Ok that concludes our tour of history. Now I am going to try and explain what all of that meant for Baptists and for our current landscape. Beginning with the protestant reformation and up to the great awakening, Baptists began with the idea of a personal religion. One that is not ran by the government, but by the people. It is very similar to our U.S. government. Each Baptist church is its own boss. The church people are free to decide what they believe. They are free to decide what color they want to the building to be. They are free to decide who will be their pastor. Because each church is free to decide, it means that if you were able to be at four different Baptist churches on Sunday, you would probably get four different church services. Now with all these differences, what is it that Baptists believe? Well this is where the conventions come in handy. See Baptists believe in the universal church and Christians working together, so most Baptists churches belong to a convention or union. These conventions are held together by churches with common beliefs and goals. The civil war caused a large division. And liberalism also had the same affect. Today there are many independent Baptist churches. And these are the offspring of the fundamentalists. They are independent because they did not want to belong to the liberal conventions. The funny thing is that some independent Baptist churches formed a convention called….you guessed it… The Independent Baptist Church Convention. I explained a little about what happened with the Southern Baptist Convention and its return to conservatism to explain why there are even more conventions other than the southern Baptist, American Baptist, or Independent. Most of the liberals that were ousted from the Southern Baptist joined or created the General Baptist Convention. Ok so what does all this mean? It means that there are buttload of Baptist churches, each one striving to serve God. Is this a perfect system? No. There are no perfect systems. One of the things I find odd, is that Jesus did not give us a church government. He did not lay out plans for what each church should look like. So every church system created is mans attempt to create something. And each one is flawed. But each one also has its strengths. The Baptist church flourishes in spite of or because of its weaknesses. The Southern Baptist Convention (which I am apart of ) has many flaws and stuff that just gets on my nerves, but it is also a strong convention that strives to be built firmly on God’s word and to reach the world. The SBC sends the most missionaries abroad of any denomination in America. It is the largest denomination in America. I am glad to be a part of it. Besides with a name like Spurgeon, I couldn’t help but be Baptist. (For those that do not know, Charles Hadden Spurgeon, one of my great great great great uncles, was one of the most famous Baptist preachers. You can buy any number of his books at the book store and also about a million books about him at the Christian book store. He is also buried in the Westminster Abby. ) Its still good cereal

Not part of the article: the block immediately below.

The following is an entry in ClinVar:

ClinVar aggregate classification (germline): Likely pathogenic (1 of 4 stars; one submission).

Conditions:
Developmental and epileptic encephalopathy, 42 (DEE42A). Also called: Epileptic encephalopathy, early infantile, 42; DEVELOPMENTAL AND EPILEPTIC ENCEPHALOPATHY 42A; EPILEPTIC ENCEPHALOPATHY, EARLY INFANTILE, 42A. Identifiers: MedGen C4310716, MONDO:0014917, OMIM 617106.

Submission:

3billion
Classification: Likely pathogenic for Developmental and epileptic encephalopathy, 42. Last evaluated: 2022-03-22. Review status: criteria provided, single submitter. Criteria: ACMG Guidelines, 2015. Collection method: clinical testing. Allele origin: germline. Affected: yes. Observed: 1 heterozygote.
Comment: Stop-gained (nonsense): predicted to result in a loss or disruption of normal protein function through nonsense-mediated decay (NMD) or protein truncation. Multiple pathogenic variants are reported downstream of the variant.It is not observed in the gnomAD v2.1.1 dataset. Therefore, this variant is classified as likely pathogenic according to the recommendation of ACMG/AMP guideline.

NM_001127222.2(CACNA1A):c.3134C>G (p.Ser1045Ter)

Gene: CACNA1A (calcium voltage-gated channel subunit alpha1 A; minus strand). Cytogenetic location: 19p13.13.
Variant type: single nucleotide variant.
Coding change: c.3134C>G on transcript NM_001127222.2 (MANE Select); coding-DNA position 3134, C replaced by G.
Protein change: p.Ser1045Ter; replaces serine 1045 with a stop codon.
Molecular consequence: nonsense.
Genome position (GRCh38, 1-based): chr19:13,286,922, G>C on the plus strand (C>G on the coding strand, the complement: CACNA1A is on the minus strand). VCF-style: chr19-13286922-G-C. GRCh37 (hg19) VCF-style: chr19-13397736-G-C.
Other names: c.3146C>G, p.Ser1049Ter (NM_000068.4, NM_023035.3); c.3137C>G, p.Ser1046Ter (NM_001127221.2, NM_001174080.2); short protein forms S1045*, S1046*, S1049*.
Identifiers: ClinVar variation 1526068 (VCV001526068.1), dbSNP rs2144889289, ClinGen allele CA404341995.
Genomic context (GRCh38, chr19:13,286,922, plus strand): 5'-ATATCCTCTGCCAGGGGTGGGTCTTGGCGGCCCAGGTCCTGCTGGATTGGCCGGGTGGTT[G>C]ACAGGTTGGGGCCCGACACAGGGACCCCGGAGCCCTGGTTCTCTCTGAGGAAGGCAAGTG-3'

1 comment:

John said...

Hey Joey, thanks for writing that. However, I was hoping you could talk more about the doctrinal differences between the Baptist churches. We've talked about the historical splits in the Baptist denomination due to politics before, but I think it would be interesting to know more about the theological differences (if any) that separate all the different Baptist denominations. Anyway, just food (rim shot) for thought :)